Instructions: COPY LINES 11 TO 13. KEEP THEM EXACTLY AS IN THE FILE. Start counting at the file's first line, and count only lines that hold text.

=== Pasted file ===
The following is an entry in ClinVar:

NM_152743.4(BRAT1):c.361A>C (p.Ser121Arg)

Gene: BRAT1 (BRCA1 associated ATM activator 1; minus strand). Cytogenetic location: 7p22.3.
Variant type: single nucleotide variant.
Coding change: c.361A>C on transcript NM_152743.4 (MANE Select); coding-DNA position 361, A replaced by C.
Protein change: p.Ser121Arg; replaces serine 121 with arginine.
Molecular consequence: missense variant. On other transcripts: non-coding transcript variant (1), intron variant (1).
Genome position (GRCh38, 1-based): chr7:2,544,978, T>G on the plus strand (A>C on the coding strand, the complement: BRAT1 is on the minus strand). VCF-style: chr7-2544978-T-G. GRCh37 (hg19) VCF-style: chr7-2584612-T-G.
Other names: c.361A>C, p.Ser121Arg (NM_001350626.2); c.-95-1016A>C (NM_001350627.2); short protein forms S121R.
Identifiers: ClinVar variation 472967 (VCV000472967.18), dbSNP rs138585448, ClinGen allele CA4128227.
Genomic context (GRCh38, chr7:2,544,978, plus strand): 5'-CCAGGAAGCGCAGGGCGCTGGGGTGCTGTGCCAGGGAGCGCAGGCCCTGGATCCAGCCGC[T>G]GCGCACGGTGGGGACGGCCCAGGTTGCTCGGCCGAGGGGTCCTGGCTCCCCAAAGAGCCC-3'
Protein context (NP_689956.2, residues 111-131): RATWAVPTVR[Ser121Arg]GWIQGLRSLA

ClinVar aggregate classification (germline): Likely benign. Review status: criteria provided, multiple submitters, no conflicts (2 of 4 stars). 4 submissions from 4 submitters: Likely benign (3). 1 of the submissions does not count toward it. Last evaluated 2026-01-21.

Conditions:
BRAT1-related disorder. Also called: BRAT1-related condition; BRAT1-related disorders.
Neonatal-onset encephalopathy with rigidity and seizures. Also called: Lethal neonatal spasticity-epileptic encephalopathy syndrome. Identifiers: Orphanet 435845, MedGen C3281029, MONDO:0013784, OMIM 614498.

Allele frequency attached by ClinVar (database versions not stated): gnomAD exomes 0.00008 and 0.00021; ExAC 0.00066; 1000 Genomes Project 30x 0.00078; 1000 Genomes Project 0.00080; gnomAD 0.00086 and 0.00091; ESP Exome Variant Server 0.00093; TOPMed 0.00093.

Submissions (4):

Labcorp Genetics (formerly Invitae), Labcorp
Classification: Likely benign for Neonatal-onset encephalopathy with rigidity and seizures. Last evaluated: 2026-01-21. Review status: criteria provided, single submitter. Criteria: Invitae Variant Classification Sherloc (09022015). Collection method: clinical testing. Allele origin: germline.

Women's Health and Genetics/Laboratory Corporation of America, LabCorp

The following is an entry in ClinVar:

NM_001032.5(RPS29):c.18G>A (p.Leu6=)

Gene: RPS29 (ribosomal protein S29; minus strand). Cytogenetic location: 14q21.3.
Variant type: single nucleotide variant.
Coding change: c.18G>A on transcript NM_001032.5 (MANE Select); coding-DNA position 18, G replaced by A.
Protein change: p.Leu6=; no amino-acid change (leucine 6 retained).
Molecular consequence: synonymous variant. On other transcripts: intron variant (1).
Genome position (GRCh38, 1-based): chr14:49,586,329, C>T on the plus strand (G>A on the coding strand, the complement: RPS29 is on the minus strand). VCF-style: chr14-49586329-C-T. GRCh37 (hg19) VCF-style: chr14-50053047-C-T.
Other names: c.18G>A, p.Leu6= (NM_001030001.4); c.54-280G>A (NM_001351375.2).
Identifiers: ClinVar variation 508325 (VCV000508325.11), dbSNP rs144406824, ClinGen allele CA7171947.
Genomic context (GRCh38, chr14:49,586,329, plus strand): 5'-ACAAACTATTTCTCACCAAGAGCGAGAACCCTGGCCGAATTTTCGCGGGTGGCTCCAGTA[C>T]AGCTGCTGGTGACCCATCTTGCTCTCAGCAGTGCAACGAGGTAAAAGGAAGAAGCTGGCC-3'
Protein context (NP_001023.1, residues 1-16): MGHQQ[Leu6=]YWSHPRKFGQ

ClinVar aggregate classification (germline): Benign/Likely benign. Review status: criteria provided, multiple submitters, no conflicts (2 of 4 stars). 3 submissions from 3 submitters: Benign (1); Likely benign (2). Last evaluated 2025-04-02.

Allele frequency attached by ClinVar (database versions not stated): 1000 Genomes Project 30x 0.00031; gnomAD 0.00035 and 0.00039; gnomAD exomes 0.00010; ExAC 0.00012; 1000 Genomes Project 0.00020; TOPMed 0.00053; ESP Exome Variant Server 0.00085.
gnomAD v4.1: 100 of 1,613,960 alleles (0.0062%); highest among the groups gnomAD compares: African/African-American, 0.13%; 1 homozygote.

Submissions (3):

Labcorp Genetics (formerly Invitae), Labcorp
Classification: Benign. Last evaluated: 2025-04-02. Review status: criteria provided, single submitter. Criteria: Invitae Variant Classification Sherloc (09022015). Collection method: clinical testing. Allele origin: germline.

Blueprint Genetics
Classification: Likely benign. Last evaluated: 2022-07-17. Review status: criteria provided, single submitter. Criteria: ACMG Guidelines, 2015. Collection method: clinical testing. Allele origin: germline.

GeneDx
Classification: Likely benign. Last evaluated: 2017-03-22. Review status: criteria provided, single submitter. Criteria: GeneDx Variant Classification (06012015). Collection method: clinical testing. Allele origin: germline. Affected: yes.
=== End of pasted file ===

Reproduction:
Genomic context (GRCh38, chr7:2,544,978, plus strand): 5'-CCAGGAAGCGCAGGGCGCTGGGGTGCTGTGCCAGGGAGCGCAGGCCCTGGATCCAGCCGC[T>G]GCGCACGGTGGGGACGGCCCAGGTTGCTCGGCCGAGGGGTCCTGGCTCCCCAAAGAGCCC-3'
Protein context (NP_689956.2, residues 111-131): RATWAVPTVR[Ser121Arg]GWIQGLRSLA

ClinVar aggregate classification (germline): Likely benign. Review status: criteria provided, multiple submitters, no conflicts (2 of 4 stars). 4 submissions from 4 submitters: Likely benign (3). 1 of the submissions does not count toward it. Last evaluated 2026-01-21.